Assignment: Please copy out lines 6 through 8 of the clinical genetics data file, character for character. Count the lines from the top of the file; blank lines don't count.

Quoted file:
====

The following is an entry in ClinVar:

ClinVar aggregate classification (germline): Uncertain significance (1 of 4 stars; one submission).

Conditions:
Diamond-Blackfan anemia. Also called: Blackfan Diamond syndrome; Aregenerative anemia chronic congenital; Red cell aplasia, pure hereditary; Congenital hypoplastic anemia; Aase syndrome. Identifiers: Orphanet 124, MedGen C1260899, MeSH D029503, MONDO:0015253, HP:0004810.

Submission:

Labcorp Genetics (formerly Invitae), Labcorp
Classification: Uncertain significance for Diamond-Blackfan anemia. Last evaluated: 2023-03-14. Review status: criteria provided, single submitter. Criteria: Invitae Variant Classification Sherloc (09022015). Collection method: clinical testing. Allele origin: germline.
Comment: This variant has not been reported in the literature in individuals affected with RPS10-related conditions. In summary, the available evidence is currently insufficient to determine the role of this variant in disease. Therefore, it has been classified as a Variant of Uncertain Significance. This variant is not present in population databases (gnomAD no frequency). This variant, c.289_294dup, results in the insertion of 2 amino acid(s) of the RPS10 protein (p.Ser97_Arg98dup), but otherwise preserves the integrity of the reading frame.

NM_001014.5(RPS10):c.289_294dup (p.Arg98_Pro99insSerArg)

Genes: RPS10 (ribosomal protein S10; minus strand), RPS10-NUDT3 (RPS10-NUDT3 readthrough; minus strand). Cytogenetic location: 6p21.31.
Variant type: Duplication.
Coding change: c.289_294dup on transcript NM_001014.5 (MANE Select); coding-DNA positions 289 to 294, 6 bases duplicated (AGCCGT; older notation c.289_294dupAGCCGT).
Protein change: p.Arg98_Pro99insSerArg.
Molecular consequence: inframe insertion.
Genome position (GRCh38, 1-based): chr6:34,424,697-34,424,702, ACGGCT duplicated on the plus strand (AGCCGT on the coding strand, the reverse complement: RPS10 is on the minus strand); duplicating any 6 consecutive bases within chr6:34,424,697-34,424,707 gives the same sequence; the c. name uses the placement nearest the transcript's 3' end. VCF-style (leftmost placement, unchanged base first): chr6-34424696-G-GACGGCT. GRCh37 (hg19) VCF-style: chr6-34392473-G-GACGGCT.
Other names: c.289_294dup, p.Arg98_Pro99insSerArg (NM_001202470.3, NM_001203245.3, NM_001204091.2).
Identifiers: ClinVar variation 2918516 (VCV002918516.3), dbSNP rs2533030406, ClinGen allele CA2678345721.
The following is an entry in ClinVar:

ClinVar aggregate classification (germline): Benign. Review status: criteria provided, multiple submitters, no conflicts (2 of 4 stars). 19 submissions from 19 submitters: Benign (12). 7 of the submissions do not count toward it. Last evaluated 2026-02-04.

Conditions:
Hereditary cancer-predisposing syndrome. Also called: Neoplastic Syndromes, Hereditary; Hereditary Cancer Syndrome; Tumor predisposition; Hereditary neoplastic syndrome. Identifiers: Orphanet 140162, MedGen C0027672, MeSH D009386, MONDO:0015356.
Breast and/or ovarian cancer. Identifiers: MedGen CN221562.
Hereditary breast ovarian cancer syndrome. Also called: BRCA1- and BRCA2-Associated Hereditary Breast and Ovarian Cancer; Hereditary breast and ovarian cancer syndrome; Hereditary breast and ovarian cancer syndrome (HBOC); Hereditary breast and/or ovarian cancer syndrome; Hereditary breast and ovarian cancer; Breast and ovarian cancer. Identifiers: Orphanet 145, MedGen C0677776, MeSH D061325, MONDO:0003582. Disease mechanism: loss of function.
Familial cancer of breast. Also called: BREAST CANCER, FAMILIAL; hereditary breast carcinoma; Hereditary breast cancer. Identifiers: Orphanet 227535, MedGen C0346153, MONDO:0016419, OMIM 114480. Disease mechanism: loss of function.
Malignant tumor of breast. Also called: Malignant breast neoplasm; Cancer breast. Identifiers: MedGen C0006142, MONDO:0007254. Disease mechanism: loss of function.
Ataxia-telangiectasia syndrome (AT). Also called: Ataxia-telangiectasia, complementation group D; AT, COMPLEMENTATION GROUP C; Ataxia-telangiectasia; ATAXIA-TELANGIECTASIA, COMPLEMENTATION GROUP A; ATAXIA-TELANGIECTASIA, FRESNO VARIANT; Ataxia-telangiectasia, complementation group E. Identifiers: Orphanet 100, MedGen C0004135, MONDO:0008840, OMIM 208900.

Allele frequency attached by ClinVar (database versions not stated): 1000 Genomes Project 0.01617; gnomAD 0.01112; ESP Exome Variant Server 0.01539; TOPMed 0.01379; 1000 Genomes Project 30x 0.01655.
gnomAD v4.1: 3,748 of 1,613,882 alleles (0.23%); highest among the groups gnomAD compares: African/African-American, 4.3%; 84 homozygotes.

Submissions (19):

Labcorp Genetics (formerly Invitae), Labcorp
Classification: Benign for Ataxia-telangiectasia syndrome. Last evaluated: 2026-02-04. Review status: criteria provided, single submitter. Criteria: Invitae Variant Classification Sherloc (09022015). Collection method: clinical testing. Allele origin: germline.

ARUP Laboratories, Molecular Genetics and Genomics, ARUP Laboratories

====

Labcorp Genetics (formerly Invitae), Labcorp
Classification: Uncertain significance for Diamond-Blackfan anemia. Last evaluated: 2023-03-14. Review status: criteria provided, single submitter. Criteria: Invitae Variant Classification Sherloc (09022015). Collection method: clinical testing. Allele origin: germline.
Comment: This variant has not been reported in the literature in individuals affected with RPS10-related conditions. In summary, the available evidence is currently insufficient to determine the role of this variant in disease. Therefore, it has been classified as a Variant of Uncertain Significance. This variant is not present in population databases (gnomAD no frequency). This variant, c.289_294dup, results in the insertion of 2 amino acid(s) of the RPS10 protein (p.Ser97_Arg98dup), but otherwise preserves the integrity of the reading frame.